Neutron stars merge roughly every 15 seconds somewhere in the visible universe. These mergers release tremendous amounts of energy in the form of gravitational waves and electromagnetic radiation, which encodes information about the extreme nuclear matter they are made of. If such an event can be localized on the sky with gravitational waves quickly enough, telescopes can be pointed to search for the electromagnetic radiation released by the colliding stars. The electromagnetic radiation can then reveal how elements heavier than iron – such as gold – are created, and sheds light on the abundance of these heavy elements in the universe. However, localizing the sources using gravitational waves is time-critical; the electromagnetic radiation decays over the course of hours to days and so precise maps of the potential sky locations must be promptly communicated to telescopes.
ADACS has taken a significant step towards making this a reality by optimising a standard gravitational wave analysis package (LALSuite; used in this case for the generation of waveform templates for merging compact objects; see here for more details) for execution on GPUs. For meaningful problem sizes (involving >104 frequencies), order-of-magnitude speed-ups have been obtained, providing the best possible chance for the rapid telescope pointing required to unravel the mysteries of heavy element production in the universe.
A paper presenting the performance gains of this optimised code in the context of realistic Bayesian inference calculations has been published in Physical reviews D by Dr. Colm Talbot, Dr Rory Smith, Dr Greg Poole and Dr Eric Thrane, and can be viewed here.
“ADACS support on this project has significantly accelerated our research plans and capabilities. We have now been able to significantly increase the impact that our work will have in analysing gravitational-wave signals. The close relationship between astronomers and ADACS is unique in gravitational-wave astronomy and is facilitating world-leading research!” – Dr. Smith, Monash University.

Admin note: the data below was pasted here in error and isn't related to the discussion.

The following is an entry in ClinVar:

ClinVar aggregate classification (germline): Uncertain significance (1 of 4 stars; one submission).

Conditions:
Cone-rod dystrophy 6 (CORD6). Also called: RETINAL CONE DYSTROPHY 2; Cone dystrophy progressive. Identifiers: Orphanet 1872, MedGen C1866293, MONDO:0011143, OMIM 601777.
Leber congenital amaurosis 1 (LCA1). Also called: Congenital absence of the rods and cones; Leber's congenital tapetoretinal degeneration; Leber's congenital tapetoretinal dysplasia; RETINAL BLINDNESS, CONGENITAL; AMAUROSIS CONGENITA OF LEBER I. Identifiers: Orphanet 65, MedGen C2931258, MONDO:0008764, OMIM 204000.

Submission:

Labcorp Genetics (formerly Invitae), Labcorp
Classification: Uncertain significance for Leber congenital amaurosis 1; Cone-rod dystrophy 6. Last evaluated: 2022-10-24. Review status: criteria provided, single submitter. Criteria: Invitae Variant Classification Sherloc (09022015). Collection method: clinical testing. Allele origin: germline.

Speed-up of ADACS’s LALSuite GPU optimisations as a function of problem size (number of waveform frequencies) in the cases where waveforms are offloaded from the GPU (the “with offloading” case) or not (the “no offloading”; useful in the case where goodness of fits are subsequently computed on the GPU for example). For realistic problem sizes (>104 frequencies), order-of-magnitude speed-ups are achieved.
From the Talbot et al paper: Speedup comparing our GPU-accelerated waveforms with the equivalent versions in LALSuite as a function of the number of frequencies. The corresponding signal duration is shown for comparison assuming a maximum frequency of 2048Hz. The blue curve shows the comparison of a CUPY implementation of TaylorF2 with the version available in LALSuite. For binary neutron star inspirals the signal duration from 20 Hz is∼100 s. At such signal durations, we see a speedup of ∼x10. For even longer signals we find an acceleration of up to x80. The orange curves show a comparison of our CUDA implementation of IMRPhenomPv2, the solid curve reuses a pre-allocated memory buffer while the dashed line does not.